The District Court in Deckelbaum expressly declined to extend the holding of First Chicago Corp. to cases involving the AMT. United States v. Deckelbaum, 784 F. Supp. at 1208. The issue was whether the taxpayers could adjust certain tax preference items downward to determine the amount of AMT they owed for 1985 under section 58(h). The taxpayers' revised computation of tax, although consonant with the taxpayers' approach in First Chicago Corp., was rejected as directly contrary to the stated goal of the AMT. Id. In Deckelbaum, because the taxpayer could not avoid AMT even in the absence of any preferences, and because nonrefundable credits could not be used to reduce AMT, the court held that a reduction of AMT under then section 58(h) because of excess nonrefundable credits was not warranted. Id. at 1209.
In so holding, Deckelbaum clarified the important distinction in the methods by which the add-on minimum tax and the AMT are calculated. Id. at 1208. The add-on minimum tax was computed on a tax base consisting of the sum of a taxpayer's tax preferences less an applicable minimum tax deduction. The minimum tax was then added to the taxpayer's RIT in order to determine his total income tax liability. Thus, a taxpayer who reported items of tax preference but who, irrespective of such items, would have owed no tax because of the availability of credits, subjected himself to tax liability under the add-on tax provisions solely by virtue of the fact that he reported the tax preference items. Stated otherwise, the taxpayer in such a case theoretically could have avoided payment of the add-on minimum tax by simply not claiming the items of tax preference.
First Chicago Corp. resolved this anomaly by holding that if a taxpayer did report such items, and they resulted in no immediate tax benefit, they would not increase the add-on minimum tax for that year. First Chicago Corp. v. Commissioner, 842 F.2d at 183. No such anomaly is present in cases involving the AMT. In contrast to the add-on minimum tax at issue in First Chicago Corp., a taxpayer cannot avoid AMT liability simply by failing to claim preferences.
There is another important distinction between First Chicago Corp., which involved section 58(h), and the instant case. Whereas section 58(h) was mandatory even in the absence of implementing regulations, the application of section 59(g) lies at the discretion of the Secretary. See First Chicago Corp. v. Commissioner, 88 T.C. at 669, 676 n.11. Unlike our decision in First Chicago Corp., where the Court reluctantly felt it necessary to do the Secretary's job, the discretionary nature of section 59(g) relieves us of that awkward responsibility. First Chicago Corp. v. Commissioner, 88 T.C. at 669, 671, 676-677.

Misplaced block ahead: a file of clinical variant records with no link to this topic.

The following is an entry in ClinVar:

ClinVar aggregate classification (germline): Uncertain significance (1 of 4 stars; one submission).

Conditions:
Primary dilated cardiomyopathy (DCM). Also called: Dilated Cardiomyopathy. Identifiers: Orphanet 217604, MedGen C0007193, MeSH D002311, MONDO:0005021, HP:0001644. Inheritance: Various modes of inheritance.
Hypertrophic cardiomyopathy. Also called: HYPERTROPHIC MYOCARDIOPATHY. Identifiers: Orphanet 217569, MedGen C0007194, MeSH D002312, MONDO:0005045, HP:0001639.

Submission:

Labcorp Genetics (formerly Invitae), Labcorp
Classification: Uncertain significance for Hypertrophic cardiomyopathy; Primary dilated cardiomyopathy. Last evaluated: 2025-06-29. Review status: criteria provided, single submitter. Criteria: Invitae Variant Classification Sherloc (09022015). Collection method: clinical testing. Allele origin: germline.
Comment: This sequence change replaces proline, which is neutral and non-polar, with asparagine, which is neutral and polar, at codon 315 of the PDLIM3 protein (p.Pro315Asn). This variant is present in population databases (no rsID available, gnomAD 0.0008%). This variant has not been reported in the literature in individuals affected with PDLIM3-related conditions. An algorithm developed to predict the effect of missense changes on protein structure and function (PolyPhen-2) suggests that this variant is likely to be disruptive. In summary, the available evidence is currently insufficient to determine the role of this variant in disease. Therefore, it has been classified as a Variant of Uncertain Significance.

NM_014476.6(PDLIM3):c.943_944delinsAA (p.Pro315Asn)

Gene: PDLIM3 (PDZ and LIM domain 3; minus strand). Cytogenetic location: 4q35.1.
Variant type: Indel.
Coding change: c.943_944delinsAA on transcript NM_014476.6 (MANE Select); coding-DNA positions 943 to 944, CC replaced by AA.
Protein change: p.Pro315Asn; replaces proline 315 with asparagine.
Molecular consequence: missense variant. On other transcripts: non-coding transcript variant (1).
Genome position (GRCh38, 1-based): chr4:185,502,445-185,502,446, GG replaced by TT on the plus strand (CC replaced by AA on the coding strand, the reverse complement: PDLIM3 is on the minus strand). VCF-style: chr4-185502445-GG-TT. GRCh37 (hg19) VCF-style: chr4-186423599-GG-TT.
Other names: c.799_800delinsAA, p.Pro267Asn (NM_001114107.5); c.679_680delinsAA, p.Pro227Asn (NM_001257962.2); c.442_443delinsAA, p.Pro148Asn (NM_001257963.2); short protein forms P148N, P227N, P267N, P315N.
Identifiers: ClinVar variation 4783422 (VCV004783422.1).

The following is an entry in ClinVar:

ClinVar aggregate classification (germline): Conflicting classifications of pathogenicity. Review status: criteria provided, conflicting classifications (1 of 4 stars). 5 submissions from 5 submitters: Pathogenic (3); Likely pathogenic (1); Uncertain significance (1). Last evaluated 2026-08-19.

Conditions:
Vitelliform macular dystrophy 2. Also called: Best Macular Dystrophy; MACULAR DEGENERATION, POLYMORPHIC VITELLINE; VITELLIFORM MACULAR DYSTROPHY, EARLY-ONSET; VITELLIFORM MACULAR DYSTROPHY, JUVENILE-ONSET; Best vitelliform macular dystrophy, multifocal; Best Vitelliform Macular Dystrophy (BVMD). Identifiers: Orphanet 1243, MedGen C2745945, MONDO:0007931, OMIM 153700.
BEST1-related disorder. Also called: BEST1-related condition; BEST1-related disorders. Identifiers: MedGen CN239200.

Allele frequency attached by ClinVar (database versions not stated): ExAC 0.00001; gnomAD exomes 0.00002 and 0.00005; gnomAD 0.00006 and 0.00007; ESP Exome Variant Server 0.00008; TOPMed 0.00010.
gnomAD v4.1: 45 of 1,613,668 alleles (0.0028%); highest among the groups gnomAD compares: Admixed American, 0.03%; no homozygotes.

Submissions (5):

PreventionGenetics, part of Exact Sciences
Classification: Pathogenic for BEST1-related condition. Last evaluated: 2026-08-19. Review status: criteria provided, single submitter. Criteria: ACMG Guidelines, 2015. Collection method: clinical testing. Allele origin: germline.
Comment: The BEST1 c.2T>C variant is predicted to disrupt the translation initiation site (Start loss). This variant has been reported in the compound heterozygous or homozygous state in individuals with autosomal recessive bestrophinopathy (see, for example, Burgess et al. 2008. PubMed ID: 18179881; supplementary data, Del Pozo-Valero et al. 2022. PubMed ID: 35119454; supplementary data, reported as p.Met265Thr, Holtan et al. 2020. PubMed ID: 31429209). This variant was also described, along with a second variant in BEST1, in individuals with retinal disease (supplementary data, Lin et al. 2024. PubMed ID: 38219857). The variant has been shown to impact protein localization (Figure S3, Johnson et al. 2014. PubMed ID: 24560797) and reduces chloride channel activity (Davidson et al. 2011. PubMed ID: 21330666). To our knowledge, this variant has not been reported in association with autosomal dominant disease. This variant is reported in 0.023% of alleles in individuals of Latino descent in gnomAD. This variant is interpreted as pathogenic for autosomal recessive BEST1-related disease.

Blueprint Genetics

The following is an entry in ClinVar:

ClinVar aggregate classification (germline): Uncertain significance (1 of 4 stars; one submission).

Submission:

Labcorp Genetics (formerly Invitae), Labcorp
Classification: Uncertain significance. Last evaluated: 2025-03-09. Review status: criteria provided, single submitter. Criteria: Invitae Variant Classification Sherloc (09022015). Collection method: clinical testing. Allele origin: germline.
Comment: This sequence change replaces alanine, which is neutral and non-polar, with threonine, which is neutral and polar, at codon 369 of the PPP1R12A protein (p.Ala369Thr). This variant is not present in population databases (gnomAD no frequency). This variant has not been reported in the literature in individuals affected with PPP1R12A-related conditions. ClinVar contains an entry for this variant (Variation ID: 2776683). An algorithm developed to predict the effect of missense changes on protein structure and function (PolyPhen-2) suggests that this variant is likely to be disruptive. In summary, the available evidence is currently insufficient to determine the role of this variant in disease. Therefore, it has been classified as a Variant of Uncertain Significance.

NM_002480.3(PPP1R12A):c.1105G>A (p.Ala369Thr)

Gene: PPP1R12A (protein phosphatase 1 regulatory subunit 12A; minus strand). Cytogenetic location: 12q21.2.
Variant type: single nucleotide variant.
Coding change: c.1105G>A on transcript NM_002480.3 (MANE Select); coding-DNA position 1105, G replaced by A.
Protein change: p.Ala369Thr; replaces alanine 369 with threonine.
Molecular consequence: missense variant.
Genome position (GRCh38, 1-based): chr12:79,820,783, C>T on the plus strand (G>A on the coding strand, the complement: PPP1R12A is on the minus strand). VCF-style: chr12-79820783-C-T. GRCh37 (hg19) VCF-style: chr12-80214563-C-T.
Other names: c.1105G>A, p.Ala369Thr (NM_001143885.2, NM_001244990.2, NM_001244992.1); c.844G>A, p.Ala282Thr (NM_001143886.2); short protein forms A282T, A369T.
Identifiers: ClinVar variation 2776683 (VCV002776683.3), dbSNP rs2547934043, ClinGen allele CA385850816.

4. Petitioners Received a Current Tax Benefit From Tax Preference Items
Finally, if the Court were to sanction petitioners' computation of AMTI, petitioners' tax liabilities would approximate the amount of tax that they would have owed had they been able to use the section 29 credits against RIT without regard for the section 29(b)(5) limitation in the first place. Petitioners, in effect, argue that the ceiling on the section 29 credit is raised for every dollar of credit they have. Petitioners would transpose the express limitation of section 29(b)(5) into a dead letter. It seems unlikely that Congress intended to legislate a limitation so elastic as to be no limitation at all.
As a result of the section 29(b)(5) limitation, petitioners cannot claim that sufficient section 29 credits would have reduced RIT as much as their items of tax preference and that therefore they received no benefit from the latter. In fact, only a small amount of petitioners' credits was allowed in 1988, and none was permitted in 1989 and 1990 against RIT pursuant to section 29(b)(5). See supra p. 12. Thus, petitioners' tax preference items reduced their RIT to an extent that their section 29 credits could not match. This sharply contrasts with the situation in First Chicago Corp., in which the taxpayer's use of foreign tax credits against RIT was not subject to an initial limitation. First Chicago Corp. v. Commissioner, 88 T.C. at 665. The instant case is also readily distinguishable from Breakell v. Commissioner, 97 T.C. 282, 286-287 (1991), affd. in part, revd. in part and remanded without published opinion 996 F.2d 1231 (11th Cir. 1993), in which this Court held that preference items should be reduced by certain itemized deductions in calculating the taxpayers' AMT. In Breakell, the Court was concerned that if this were not done, the taxpayers would be subject to the AMT on an amount that "in no way produced a tax benefit." Id. at 287. Furthermore, the taxpayers' net operating loss deduction therein was not eligible to be carried over to a subsequent taxable year. Id. at 284. In contrast, as already discussed, the Days currently benefited from their tax preference items and may also indefinitely carry over liberated section 29 credits to subsequent taxable years due to section 53.
To reflect the foregoing,
Decision will be entered for respondent.
(b) LIMITATIONS AND ADJUSTMENTS. ≈
* * * * * * *
(5) APPLICATION WITH OTHER CREDITS. ≈ The credit allowed by subsection (a) for any taxable year shall not exceed the excess (if any) of ≈
(A) the regular tax for the taxable year reduced by the sum of the credits allowable under subpart A and sections 27 and 28, over